Damp bloating

What is Damp? How do we see dampness present in our external environment? Things that are waterlogged, moist, musty, dank, soggy. It may even have a specific smell of stagnant water. Traditional Chinese Medicine has language around how certain symptoms present in people.  Historically, master practitioners were constantly observing nature and looking for similar patterns within our own bodies. They used words like Damp. Dry, Heat, Cold and Wind to describe  symptoms.

But dampness is an interesting one. Dampness is a word we use to describe fluid retention, mucus, congestion and phlegm. So it predominantly affects the Lung and the Spleen organs. 

Dampness in the Lung is easy to explain. Coughing that produces mucus of any kind; thick, thin & watery mucus and of differing colours; clear, yellow or green encompasses damp. Upper respiratory is also governed by the Lung system, which includes sinuses and throat. So congested sinuses, mucus on the tonsils and throat are all indicative of some damp affecting the Lungs. Other non infectious conditions including Asthma, smoker’s cough, cycstic fibrosis, emphysema may include damp signs. Other infectious conditions would include croup, pneumonia, bronchitis.

How do you avoid Damp in the Lungs?

  • Getting plenty of exercise in fresh air is great for the lungs. In the olden days “getting some sea air” was seen as ideal for those convalescing and recovering from chronic illness.
  • Look at how damp affects your home – your bedroom where you spend a lot of time, is there dampness in there? Mould? Water leaking? Stagnant water? Signs of moisture? A good spring clean can help youstart managing the dampness in your home.
  • Sunlight – kills bacteria, check matresses, clothes, air things out in full sunlight. Even if you have a cold, often sitting in the sun can be soothing and relieving to a patient.
  • Use pungent aromatic spices in your cooking. These kitchen spices form some of the Chinese Herbal Medicine we use therapeutically in clinic. I’ve written a blog post about it here.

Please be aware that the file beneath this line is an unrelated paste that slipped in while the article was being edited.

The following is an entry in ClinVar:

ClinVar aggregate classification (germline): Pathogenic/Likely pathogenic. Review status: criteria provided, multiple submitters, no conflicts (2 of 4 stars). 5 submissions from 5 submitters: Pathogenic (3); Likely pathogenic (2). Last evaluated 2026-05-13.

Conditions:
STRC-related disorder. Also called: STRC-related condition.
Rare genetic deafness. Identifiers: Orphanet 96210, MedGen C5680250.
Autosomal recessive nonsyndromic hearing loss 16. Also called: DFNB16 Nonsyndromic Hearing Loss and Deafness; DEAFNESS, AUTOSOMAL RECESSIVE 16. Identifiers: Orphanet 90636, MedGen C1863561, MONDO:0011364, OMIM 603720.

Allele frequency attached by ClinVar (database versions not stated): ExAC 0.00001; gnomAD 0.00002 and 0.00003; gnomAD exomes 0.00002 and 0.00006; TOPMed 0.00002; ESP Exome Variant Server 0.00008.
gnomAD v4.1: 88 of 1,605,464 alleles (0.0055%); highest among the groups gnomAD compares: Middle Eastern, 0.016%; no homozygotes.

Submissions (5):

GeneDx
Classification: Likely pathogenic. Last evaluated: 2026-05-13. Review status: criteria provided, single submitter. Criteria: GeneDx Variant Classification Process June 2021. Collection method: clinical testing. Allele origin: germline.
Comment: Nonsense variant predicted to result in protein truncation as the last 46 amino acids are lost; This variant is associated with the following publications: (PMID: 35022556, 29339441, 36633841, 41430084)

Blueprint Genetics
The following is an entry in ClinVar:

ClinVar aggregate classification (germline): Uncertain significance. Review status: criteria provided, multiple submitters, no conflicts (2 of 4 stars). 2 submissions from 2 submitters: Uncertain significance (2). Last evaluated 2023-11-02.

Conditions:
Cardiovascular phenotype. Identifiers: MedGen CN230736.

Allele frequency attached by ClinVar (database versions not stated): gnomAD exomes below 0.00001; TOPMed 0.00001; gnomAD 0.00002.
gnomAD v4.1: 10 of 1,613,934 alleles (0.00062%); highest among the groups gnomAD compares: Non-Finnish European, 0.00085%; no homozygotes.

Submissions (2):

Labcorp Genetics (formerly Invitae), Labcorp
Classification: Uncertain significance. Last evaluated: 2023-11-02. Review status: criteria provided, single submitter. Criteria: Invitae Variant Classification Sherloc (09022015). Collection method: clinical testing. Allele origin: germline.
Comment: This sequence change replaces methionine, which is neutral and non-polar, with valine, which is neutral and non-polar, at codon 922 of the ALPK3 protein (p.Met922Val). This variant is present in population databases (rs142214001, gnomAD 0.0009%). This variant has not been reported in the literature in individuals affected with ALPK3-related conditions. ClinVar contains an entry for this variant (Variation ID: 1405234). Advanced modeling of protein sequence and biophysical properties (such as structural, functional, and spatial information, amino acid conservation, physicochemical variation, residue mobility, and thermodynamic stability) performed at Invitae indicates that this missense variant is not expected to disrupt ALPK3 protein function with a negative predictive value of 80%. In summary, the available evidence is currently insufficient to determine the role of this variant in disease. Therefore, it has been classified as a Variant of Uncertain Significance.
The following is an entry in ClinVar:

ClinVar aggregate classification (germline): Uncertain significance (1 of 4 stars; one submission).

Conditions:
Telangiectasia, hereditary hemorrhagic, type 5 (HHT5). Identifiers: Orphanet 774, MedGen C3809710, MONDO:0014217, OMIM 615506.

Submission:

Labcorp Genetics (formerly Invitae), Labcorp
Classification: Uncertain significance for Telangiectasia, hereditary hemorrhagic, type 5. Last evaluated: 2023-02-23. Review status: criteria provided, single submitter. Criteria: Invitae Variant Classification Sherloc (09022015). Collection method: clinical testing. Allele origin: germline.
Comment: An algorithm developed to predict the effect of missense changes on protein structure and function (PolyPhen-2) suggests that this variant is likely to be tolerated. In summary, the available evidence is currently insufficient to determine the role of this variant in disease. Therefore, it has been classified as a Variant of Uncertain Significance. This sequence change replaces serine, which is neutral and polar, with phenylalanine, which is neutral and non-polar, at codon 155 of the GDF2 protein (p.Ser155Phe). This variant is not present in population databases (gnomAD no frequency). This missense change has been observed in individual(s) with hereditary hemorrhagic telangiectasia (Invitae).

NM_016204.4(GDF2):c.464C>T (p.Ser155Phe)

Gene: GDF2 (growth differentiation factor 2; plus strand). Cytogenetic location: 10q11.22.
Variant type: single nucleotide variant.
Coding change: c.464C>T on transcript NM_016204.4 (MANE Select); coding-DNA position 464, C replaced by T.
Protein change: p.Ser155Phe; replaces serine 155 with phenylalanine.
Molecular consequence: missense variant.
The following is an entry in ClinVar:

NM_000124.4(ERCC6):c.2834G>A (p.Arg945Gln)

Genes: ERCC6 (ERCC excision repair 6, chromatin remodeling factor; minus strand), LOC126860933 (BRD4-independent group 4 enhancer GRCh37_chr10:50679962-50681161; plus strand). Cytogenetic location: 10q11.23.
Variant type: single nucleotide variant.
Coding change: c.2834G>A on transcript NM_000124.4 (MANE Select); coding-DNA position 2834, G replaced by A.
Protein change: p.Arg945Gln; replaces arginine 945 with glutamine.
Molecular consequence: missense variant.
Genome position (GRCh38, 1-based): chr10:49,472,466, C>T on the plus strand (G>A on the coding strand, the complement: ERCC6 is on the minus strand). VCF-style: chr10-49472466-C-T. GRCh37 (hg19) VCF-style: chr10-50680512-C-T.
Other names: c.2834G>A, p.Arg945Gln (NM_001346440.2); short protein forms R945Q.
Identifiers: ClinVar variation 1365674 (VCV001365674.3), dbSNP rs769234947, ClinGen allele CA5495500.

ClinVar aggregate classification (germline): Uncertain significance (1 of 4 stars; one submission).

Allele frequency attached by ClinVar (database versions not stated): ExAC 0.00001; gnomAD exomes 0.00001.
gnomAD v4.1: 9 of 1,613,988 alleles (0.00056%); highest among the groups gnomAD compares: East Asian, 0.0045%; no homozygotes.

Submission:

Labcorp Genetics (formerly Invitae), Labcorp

Dampness in the Spleen is perhaps a newer concept to Westerners. The Spleen is an organ part of the Lymphatic System relating to non-specific immunity. According to Chinese Medicine, the Spleen is the house of digestion and healthy gut function. It relates to how you digest food and absorb nutrients, make waste products and eliminate them via the bowels. Chinese Medical texts, the Spleen is injured by excessive cold and damp. What this means in practical terms is most of the ways the Spleen is injured by damp is via diet and food intake. This means looking at Chinese dietary therapy and it’s view on the nature and actions of certain foods on the body.

Damp food includes: Dairy; cheese, ice cream, milk, yoghurt in excess. Mucus forming foods such as oily nuts, greasy, rich food, complicated meals with many ingredients. Bananas because they’re sweet, rich and sticky. Oranges because they’re cold in nature and mucus forming.

Damp in the Spleen may show up as loose bowel movements, watery stool with no form, undigested food or mucus in the stool, fluid retention around your belly or limbs, excessive discharge from the vagina, candida overgrowth and bloating.

Damp tongue coat

Check your Tongue

In Damp conditions, almost always there will be a coated tongue. Check you tongue in the mirror. Does it have a tongue coat? Is it thick or thin?

How do you avoid Damp affecting the Spleen?

Go straight to your diet & lifestyle:

  • Eat less or no dairy
  • Don’t drink ice-cold water.
  • Drink warm drinks – tea, herbal tea and chai.
  • Drink room temperature or hot water on its own with lemon juice.
  • Reduce wheat/gluten intake.
  • Avoid bananas & oranges
  • Eat more warming, pungent spices. Warm your middle. See blogpost here.
  • Eat more soups, stews and slow cooked food
  • Quit smoking.
  • Exercise. Keep moving!

Chinese Herbal Medicine has been addressing symptoms of dampness for hundreds of years. There are herb categories specific to expelling phlegm, clearing the Lungs and strengthening Spleen function. Chinese Herbal Medicine texts discuss how one can move dampness in different ways using herbs; drying it out, resolving it or draining it via urination.

Some good herbs for dampness include:

  • Citrus peel
  • Pinellia
  • Poria Cocos
  • Fresh ginger
  • Fritillaria
  • Trichosanthes

If you’re considering Chinese Herbal Medicine, seek advice from a Registered Chinese Herbal Medicine Practitioner.